image: Wikimedia commons (link).
The sayings of Black Elk, who walked on this earth between the years that we call 1863 and 1950, preserved in the book Black Elk Speaks: Being the Life Story of a Holy Man of the Oglala Sioux as told through John G. Neihardt, first published in 1932, have many profound messages of great importance to individuals and society today.
Black Elk's message and his words should be pondered deeply.
This particular essay will examine only one small aspect of his message. Many, many more things are there to return to on another day. Other aspects of his message have been explored in previous discussions (see especially here).
One very important thread running through the words of Black Elk as recorded by John Neihardt concerns the sacred numbers of his people, which often appear in his visions, and which he often explains at the appropriate point in his narrative. Related to this concept is the concept of the sacred shapes which he discusses, and their meanings, especially the shapes of the circle and the square.
As an example of the importance of sacred number, Black Elk often discusses the number six as it relates to all the directions of the world: the four directions in horizontal space (which we might say relate to an X-axis and a Y-axis, as well as to the four cardinal directions of East, South, West and North), plus the two vertical directions of above and below, or up and down (and which we might also describe as including the Z-axis, and thus providing all the necessary referents for any point in space).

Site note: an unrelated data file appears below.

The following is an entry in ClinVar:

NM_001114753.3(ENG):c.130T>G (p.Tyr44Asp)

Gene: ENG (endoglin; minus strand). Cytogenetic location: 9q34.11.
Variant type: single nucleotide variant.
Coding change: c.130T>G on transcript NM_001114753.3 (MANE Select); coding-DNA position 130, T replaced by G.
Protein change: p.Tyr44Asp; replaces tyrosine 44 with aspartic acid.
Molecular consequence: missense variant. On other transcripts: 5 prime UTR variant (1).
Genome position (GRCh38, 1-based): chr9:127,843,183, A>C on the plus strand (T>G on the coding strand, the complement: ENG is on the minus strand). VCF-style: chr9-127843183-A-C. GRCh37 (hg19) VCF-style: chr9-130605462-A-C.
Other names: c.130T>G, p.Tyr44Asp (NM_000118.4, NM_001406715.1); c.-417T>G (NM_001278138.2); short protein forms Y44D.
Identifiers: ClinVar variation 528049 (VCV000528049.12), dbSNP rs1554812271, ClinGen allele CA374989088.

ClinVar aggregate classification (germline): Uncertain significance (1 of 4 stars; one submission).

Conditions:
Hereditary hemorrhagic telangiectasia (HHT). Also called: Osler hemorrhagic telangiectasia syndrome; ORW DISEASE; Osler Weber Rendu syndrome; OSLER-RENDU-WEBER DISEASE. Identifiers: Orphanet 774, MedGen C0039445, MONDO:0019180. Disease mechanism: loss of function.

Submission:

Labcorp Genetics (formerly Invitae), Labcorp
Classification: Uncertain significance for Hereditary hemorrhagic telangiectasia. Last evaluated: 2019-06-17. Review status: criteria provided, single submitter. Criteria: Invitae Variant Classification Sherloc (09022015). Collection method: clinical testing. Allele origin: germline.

In addition to the number six, he also describes the importance of the number four, and relates it to the four stations of the sacred hoop which sustains all life on earth, and which he associates at some points in his narrative with the earth. The concept of the sacred hoop of the Lakotas and other American Indian nations was often expressed as a circle containing the equal lines of a cross, and it can be seen to be closely related to the outline of the zodiac wheel with its horizontal and vertical cross-lines which is discussed in many previous posts, including here and here.
Here is a passage in which Black Elk explains these sacred numbers, which appear often in his great vision:
I sent a pipe to Running Elk, who was Standing Bear's uncle and a good and wise old man. He came and was willing to help me. We set up a sacred tepee at the center as before. I had to use six elks and four virgins. The elks are of the south, but the power that they represented in my vision is nourished by the four quarters and from the sky and the earth; so there were six of them. The four virgins represented the life of the nation's hoop, which has four quarters; so there were four virgins. Running Elk chose two of the elks, and I, who stood between the Power of the World and the nation's hoop, chose the four others, for my duty was to the life of the hoop on earth. The six elk men wore complete elk hides on their backs and over their heads. 209.
In another passage, a very poignant passage, Black Elk discusses the difference between the circle and the square, two sacred shapes which each played a very important role in his culture and in his visions. As he explains in this passage, even though the number four is related to the earth's four directions, and has an important role to play in the world, it is the circle which manifests the vitality and power of life. Note, for instance, that in the passage above, he actually associates the number four with the four quarters of the sacred hoop, preserved by the figures of the four virgins, who are connected with our life here on earth. In other words, he connects the number four to a quartered circle, rather than to a square, in the enactment of that particular vision.